How hard is it to say color names? Possibly harder than you think! Try this fun experiment to explore how your brain processes words and colors, and what happens when it gets mixed signals.
Time: 15 minutes
Keywords: Colors, brain, visual, word recognition
What you need:
- Piece of paper
- 6 different color markers or crayons
- Timer or stopwatch
What to do:
1. On a piece of paper, write down the names of different colors, but write each one with a different color marker than the word. For example, if you are writing down the word “red” use a blue marker, and if you are writing down the word “green” use a yellow marker. Continue writing color words, alternating the colors randomly, until you have several rows of different color words (or at least 15 – 20 words).
Adaptation for diverse learners: You can do this on a screen, too. Open a blank document and type the words using different font colors than the word.
2. Ask a partner to use the timer or stopwatch to time you as you read the words on the page out loud, in order. How long did it take you? You might want to write down your time to compare to later.
3. Ask your partner to time you again, but this time, say out loud the color each word is written in, not what the word says. How long did it take you this time? Was it longer or shorter than the first time? Did anything surprise you about this round?
4. Now switch roles with your partner. Time them as they read the words, and then time them as they say the colors of the words. How do their times compare to yours?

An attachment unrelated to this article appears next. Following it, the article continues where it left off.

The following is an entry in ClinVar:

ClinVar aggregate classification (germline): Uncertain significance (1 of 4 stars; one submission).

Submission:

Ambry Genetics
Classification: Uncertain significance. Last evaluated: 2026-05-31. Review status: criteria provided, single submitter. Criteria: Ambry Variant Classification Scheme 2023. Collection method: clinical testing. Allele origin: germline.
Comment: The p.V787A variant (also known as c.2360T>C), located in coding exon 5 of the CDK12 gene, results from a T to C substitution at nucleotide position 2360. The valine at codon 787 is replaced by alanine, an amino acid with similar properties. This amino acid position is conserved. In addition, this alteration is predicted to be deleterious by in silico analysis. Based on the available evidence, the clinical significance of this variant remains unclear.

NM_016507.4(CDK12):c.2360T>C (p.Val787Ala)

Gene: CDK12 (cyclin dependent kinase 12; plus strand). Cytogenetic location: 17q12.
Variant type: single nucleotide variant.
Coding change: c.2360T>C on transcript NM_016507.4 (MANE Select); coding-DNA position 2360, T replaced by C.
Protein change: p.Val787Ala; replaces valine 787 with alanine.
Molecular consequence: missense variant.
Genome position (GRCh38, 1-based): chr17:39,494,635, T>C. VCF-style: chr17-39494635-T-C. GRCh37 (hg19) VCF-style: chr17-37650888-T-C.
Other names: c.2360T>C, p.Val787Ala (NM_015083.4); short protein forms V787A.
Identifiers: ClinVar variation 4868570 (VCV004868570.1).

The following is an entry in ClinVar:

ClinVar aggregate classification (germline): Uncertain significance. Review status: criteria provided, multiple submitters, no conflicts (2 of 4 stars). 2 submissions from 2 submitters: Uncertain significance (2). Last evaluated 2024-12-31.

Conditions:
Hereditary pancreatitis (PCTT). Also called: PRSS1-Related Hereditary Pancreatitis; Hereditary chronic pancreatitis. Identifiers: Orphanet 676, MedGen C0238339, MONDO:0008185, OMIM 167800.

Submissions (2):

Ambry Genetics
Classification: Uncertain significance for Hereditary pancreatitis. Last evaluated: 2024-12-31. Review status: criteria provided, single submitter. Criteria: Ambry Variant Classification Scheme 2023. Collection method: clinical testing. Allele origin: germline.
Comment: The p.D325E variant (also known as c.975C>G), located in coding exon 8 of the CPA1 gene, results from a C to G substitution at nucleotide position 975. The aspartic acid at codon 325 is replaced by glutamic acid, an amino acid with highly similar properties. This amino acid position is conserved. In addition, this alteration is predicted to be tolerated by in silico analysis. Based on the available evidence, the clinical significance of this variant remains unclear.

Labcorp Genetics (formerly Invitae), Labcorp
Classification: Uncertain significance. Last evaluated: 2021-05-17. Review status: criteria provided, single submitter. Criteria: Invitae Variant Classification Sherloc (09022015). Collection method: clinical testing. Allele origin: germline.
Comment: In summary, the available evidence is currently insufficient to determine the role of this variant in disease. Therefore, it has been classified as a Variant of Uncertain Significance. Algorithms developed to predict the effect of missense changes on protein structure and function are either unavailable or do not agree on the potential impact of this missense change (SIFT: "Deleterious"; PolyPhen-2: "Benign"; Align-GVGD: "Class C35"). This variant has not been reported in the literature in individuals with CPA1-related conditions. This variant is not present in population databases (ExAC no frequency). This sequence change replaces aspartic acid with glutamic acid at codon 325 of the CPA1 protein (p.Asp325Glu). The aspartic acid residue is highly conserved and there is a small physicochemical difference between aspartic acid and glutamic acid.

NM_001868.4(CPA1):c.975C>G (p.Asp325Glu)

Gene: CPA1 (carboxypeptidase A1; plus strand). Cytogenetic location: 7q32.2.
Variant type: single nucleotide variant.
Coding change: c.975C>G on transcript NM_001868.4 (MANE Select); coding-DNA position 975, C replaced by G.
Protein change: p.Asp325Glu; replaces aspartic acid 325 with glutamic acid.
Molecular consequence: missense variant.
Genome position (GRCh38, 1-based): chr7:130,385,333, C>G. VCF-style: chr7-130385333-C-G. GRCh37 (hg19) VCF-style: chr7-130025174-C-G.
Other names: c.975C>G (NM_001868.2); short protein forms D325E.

5. Here are some questions to think and talk about with your partner:
- What did you notice about trying to say the color instead of the word?
- Did you make more mistakes reading the word or saying the color?
- Why do you think one of them took longer than the other?
6. Other ideas to try:
- Try this experiment with everyone in your household. Make a chart or graph of everyone’s times.
- Try this experiment with someone who does not know how to read. What do you notice?
- Try this experiment several times in a row, or every day for a week, and write down how long it takes you each time. How do your times change with practice?
- Make another copy of your word chart, but with all the color words written in their matching colors (so “red” is written in red, and so on). Is it easier to say the words when they’re written in the right color? How could you find out?
- Make new word charts using different types of words, such as non-color words (cat, house, elbow) or nonsense words (ziv, trelp, vrog). Does the type of word affect how fast you can say the word or the color?
- What other parts of this experiment could you change or test?
The Stroop Effect is named after the scientist who first noticed it, J. Ridley Stroop. It shows what can happen when your brain gets competing instructions. Your brain receives lots of information all the time and has to sort out which is most important to pay attention to. When you learned to read, you discovered that what the word says is usually more important than what color it is. This trained your brain to pay attention to the word’s meaning first. When you try to say the word’s color instead (green), it is hard to ignore what the word actually says (“red”). It takes slightly longer to sort out the information and say the right name, and you’re more likely to make mistakes.